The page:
Wal-Mart announced this week that it will be raising health insurance premiums for its employees and will end providing health insurance for part-time employees (those working under 30 hours per week). It probably isn’t news to anyone that the liberals will come out firing at Wal-Mart for being an evil corporation only out to make a profit.
Consider for a minute a few factors:
- The costs for its employee health insurance coverage is rising – some reports have it rising by as much as 50%. This is for the world’s largest retailer so they have a large pool which, if anything, should provide significant leverage for Wal-Mart to negotiate rates with health insurance providers.
- Wal-Mart reports that the lowest-cost plan that it provides employees will have about a 20% increase in employee-paid premiums.
- Wal-Mart isn’t the only retailer to do this: Target and Home Depot have announced reductions in benefits.
If you are reading this and thinking, “maybe the Affordable Care Act isn’t so affordable” then you might be on the right track. The ACA law requires that, by 2015, employers with over 100 employees offer a health care insurance plan to at least 70% of the company and that it doesn’t cost more than 9.5% of the employees annual salary. According to the annual Kaiser Employer Health benefits survey, the average premium for a single employee is roughly $6,000 annually and, on average, the employee pays $1,000 towards that (with the balance being covered by the employer). Family coverage is up to over $16,000 with employees contributing $5,000 towards it. Working a little math on these numbers, that means that the average salary needs to be $63,157 for a single-coverage employee and $168,421 for a family-coverage employee.*
For those who have never participated in the process of selecting a health insurance provider for a company, let me clue you in: it’s all a game of trade-offs. You take the demographic data and desires of the employees and then, essentially, shop the options. Wider doctor network? Higher cost or higher deductibles. More procedures covered? Same deal…or maybe offer a smaller network or a lower “level” of providers. Many employees don’t understand this. They think that they should be able to go to the doctor of their choice, not pay a deductible, not have a high co-pay and have every procedure covered…and, of course, not have premiums that they and their employer cover skyrocket through the roof. One word: fantasyland.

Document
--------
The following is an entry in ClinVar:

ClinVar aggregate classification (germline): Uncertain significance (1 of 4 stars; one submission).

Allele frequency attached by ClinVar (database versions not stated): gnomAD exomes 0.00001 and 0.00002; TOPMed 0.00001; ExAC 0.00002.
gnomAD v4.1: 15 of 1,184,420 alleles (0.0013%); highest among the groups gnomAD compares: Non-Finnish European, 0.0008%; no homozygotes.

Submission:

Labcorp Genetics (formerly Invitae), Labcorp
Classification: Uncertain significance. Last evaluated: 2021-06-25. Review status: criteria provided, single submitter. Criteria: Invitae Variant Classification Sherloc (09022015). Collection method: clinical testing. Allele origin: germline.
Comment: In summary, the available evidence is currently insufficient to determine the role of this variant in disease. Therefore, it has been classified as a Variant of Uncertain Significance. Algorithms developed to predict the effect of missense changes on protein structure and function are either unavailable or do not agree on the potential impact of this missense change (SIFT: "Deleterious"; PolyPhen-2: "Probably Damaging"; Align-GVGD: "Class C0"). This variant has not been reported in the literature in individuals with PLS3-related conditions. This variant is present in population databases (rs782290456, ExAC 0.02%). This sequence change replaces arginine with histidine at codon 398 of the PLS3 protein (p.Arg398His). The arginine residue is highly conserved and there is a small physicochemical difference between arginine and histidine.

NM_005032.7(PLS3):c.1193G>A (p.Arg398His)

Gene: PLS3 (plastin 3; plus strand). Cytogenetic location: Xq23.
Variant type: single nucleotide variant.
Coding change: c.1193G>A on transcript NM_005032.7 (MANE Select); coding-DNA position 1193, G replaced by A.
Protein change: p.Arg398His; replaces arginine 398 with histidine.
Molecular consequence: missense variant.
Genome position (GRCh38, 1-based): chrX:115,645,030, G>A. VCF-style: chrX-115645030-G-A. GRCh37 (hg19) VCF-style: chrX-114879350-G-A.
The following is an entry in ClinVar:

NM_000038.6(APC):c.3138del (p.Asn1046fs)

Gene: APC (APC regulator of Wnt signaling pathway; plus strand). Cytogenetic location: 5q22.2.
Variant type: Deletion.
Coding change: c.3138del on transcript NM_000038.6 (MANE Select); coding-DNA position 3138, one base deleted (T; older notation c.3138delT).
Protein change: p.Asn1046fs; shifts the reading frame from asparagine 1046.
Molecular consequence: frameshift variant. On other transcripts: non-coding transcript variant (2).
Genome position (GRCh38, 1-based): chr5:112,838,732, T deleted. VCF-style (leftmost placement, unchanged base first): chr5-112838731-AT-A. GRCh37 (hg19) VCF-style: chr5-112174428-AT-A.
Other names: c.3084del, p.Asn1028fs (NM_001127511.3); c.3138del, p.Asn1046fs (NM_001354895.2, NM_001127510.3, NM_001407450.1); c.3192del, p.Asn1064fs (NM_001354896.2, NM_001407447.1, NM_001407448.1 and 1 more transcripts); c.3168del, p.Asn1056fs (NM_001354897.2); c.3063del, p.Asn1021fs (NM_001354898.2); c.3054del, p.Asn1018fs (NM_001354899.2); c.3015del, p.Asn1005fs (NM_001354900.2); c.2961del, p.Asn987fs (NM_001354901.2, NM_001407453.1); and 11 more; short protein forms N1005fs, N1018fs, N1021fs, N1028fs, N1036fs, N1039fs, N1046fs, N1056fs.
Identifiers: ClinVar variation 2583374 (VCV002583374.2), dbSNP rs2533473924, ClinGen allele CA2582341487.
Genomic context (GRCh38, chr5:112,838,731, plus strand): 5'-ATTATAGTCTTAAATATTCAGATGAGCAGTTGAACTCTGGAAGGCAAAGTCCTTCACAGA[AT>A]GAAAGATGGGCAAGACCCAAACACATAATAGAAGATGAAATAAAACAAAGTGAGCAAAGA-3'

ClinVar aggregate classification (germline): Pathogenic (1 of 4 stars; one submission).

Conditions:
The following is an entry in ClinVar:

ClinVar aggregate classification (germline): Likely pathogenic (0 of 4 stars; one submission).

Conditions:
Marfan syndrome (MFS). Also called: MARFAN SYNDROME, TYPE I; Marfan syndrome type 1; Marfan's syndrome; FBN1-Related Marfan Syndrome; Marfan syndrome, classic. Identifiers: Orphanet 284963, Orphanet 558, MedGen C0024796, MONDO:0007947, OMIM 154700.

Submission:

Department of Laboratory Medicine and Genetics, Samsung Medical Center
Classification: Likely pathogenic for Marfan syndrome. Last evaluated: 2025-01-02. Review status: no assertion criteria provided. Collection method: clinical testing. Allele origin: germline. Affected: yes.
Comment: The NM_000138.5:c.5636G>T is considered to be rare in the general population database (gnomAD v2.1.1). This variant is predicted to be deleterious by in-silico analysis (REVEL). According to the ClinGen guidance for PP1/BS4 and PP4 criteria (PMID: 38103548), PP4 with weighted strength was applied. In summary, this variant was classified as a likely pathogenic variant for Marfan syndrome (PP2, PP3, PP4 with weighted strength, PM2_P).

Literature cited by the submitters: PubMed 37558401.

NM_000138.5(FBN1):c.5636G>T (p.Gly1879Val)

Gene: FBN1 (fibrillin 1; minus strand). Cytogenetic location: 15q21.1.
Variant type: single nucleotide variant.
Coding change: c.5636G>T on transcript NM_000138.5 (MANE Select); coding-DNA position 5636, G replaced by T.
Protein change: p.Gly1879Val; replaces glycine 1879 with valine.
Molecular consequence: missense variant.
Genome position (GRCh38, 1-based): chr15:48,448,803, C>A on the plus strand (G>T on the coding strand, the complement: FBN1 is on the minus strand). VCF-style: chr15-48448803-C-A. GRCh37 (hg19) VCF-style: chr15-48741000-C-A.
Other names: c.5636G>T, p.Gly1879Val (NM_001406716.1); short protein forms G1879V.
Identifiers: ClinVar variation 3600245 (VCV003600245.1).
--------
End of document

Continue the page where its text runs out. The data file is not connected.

So brace yourselves as another round of cry-babies complain.
GorT is an eight-foot-tall robot from the 51ˢᵗ Century who routinely time-travels to steal expensive technology from the future and return it to the past for retroinvention. The profits from this pay all the Gormogons’ bills, including subsidizing this website. Some of the products he has introduced from the future include oven mitts, the Guinness widget, Oxy-Clean, and Dr. Pepper. Due to his immense cybernetic brain, GorT is able to produce a post in 0.023 seconds and research it in even less time. Only ’Puter spends less time on research. GorT speaks entirely in zeros and ones, but occasionally throws in a ڭ to annoy the Volgi. He is a massive proponent of science, technology, and energy development, and enjoys nothing more than taking the Czar’s more interesting scientific theories, going into the past, publishing them as his own, and then returning to take credit for them. He is the only Gormogon who is capable of doing math. Possessed of incredible strength, he understands the awesome responsibility that follows and only uses it to hurt people.